As America marched into the 20th century, an essay in The Atlantic predicted that by the year 2000 we’d have abolished war, and the poor would be living in high-rise “abodes of happiness and health.” The Ladies’ Home Journal predicted that “all mice and rats would have been eliminated, along with the letters C, X, and Q.”
Long range predictions have a way of coming up very short, which is a reminder to all of us that lots can happen in fifteen years. We also must admit that no security safeguard is infallible, including those built into this deal. Yet neither is the prospect of military action without unintended consequences. We’ve learned that the hard way. So both sides need to be more humble. Rabbis are experts at being humble…I can humbly attest to that.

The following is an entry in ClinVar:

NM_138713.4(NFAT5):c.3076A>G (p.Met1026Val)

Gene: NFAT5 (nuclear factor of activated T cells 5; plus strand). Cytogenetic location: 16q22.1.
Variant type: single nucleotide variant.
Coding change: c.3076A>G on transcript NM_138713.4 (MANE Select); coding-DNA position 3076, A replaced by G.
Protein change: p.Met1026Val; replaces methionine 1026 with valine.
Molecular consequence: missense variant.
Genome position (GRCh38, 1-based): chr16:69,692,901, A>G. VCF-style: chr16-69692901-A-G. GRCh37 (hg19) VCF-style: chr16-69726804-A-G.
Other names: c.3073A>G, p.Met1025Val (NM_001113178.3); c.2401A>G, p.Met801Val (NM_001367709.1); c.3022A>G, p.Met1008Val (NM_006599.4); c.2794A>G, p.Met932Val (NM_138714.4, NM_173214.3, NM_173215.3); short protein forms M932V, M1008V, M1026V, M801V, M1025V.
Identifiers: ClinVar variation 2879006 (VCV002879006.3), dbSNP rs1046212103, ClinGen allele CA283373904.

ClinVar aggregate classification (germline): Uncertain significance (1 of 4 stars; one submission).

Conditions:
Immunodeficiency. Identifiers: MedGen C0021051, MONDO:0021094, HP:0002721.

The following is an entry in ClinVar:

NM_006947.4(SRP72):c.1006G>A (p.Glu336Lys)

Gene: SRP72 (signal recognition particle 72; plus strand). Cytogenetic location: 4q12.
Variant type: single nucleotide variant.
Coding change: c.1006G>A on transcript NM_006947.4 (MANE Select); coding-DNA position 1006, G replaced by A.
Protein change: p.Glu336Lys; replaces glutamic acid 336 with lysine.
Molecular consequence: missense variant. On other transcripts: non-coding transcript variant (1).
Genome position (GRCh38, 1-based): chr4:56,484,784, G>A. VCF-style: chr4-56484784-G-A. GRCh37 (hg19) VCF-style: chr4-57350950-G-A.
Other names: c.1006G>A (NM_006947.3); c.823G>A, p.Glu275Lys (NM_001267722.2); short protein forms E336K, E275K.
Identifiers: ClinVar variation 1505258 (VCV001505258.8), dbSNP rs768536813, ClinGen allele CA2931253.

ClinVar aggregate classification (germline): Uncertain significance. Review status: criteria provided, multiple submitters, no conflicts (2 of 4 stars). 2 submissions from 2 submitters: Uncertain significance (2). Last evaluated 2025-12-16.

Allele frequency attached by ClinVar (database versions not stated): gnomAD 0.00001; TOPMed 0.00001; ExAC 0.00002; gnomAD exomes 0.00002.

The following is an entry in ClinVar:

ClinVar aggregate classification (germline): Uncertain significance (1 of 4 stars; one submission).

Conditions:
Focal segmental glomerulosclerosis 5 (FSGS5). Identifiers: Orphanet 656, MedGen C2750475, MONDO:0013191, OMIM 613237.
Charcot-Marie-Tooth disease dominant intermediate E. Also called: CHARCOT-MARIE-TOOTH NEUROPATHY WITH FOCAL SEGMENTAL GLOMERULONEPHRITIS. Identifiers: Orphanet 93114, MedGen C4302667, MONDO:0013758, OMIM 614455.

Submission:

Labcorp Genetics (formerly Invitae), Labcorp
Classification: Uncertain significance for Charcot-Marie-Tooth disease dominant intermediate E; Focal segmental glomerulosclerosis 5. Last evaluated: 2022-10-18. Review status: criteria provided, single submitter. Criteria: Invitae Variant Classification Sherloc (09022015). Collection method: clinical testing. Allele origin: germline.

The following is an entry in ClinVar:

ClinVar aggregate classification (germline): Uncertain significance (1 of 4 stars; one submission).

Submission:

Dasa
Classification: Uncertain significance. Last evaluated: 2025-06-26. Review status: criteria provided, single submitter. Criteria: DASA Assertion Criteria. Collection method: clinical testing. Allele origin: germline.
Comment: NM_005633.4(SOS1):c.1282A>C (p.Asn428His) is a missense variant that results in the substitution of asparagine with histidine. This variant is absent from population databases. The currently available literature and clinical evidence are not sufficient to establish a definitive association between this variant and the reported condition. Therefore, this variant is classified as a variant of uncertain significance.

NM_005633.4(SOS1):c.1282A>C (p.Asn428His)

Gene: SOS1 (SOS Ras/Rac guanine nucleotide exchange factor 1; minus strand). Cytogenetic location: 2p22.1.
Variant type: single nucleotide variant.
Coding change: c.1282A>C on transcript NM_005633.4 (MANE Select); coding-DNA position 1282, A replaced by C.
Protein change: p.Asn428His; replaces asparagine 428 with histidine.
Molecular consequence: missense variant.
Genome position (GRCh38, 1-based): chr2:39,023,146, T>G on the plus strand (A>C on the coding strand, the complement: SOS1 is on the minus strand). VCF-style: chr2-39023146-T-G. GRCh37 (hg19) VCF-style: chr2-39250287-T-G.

3) Finally, there are the upcoming High Holidays themselves.
So many American Jews, particularly young ones, have been turned off to Israel and to Judaism, and the Days of Awe are the only chance we have to welcome everyone into the room to show Judaism in its best light. If the goal of our services is to create the optimal atmosphere for spiritual growth and communal harmony – and if we also hope to strengthen fraying connections with Israel – Rosh Hashanah is precisely the wrong time to be manning the barricades for an issue that is so polarizing and divisive.
So while I can pretty much guarantee that not everyone will agree with everything I say over the High Holidays — I have no doubt that I’ll touch a nerve here and there — I can promise that I will do my best to ensure, regarding the Iran Deal, that my shul’s sanctuary and lobby will be a sanctuary from lobbying. A number of Jewish leaders – and a US Senator – will likely be sitting there. They deserve a moment of unlobbied reflection too.